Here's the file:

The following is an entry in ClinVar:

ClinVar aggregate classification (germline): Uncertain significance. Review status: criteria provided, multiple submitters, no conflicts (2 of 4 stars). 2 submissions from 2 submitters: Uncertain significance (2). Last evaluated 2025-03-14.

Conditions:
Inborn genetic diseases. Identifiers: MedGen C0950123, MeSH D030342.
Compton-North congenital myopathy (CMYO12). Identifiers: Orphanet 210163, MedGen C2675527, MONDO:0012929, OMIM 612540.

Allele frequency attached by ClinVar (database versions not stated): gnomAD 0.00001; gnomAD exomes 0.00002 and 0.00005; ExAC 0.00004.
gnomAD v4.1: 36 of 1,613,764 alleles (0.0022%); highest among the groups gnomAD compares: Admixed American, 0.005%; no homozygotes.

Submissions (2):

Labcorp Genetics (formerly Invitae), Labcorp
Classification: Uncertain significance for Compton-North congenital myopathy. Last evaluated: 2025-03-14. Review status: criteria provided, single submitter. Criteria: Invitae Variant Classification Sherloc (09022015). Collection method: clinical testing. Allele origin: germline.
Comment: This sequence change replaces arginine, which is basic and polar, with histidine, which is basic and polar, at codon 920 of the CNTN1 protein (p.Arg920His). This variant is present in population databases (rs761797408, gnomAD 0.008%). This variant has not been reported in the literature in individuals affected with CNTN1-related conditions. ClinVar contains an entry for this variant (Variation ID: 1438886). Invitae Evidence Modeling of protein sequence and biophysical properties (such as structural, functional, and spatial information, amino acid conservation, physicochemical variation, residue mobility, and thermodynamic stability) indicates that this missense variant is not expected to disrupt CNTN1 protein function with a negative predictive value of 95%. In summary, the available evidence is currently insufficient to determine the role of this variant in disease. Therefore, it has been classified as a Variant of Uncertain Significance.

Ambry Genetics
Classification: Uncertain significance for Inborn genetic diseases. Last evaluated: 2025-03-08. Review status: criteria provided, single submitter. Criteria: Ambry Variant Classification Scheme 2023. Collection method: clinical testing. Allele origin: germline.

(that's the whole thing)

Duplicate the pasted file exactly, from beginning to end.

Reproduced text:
The following is an entry in ClinVar:

ClinVar aggregate classification (germline): Uncertain significance. Review status: criteria provided, multiple submitters, no conflicts (2 of 4 stars). 2 submissions from 2 submitters: Uncertain significance (2). Last evaluated 2025-03-14.

Conditions:
Inborn genetic diseases. Identifiers: MedGen C0950123, MeSH D030342.
Compton-North congenital myopathy (CMYO12). Identifiers: Orphanet 210163, MedGen C2675527, MONDO:0012929, OMIM 612540.

Allele frequency attached by ClinVar (database versions not stated): gnomAD 0.00001; gnomAD exomes 0.00002 and 0.00005; ExAC 0.00004.
gnomAD v4.1: 36 of 1,613,764 alleles (0.0022%); highest among the groups gnomAD compares: Admixed American, 0.005%; no homozygotes.

Submissions (2):

Labcorp Genetics (formerly Invitae), Labcorp
Classification: Uncertain significance for Compton-North congenital myopathy. Last evaluated: 2025-03-14. Review status: criteria provided, single submitter. Criteria: Invitae Variant Classification Sherloc (09022015). Collection method: clinical testing. Allele origin: germline.
Comment: This sequence change replaces arginine, which is basic and polar, with histidine, which is basic and polar, at codon 920 of the CNTN1 protein (p.Arg920His). This variant is present in population databases (rs761797408, gnomAD 0.008%). This variant has not been reported in the literature in individuals affected with CNTN1-related conditions. ClinVar contains an entry for this variant (Variation ID: 1438886). Invitae Evidence Modeling of protein sequence and biophysical properties (such as structural, functional, and spatial information, amino acid conservation, physicochemical variation, residue mobility, and thermodynamic stability) indicates that this missense variant is not expected to disrupt CNTN1 protein function with a negative predictive value of 95%. In summary, the available evidence is currently insufficient to determine the role of this variant in disease. Therefore, it has been classified as a Variant of Uncertain Significance.

Ambry Genetics
Classification: Uncertain significance for Inborn genetic diseases. Last evaluated: 2025-03-08. Review status: criteria provided, single submitter. Criteria: Ambry Variant Classification Scheme 2023. Collection method: clinical testing. Allele origin: germline.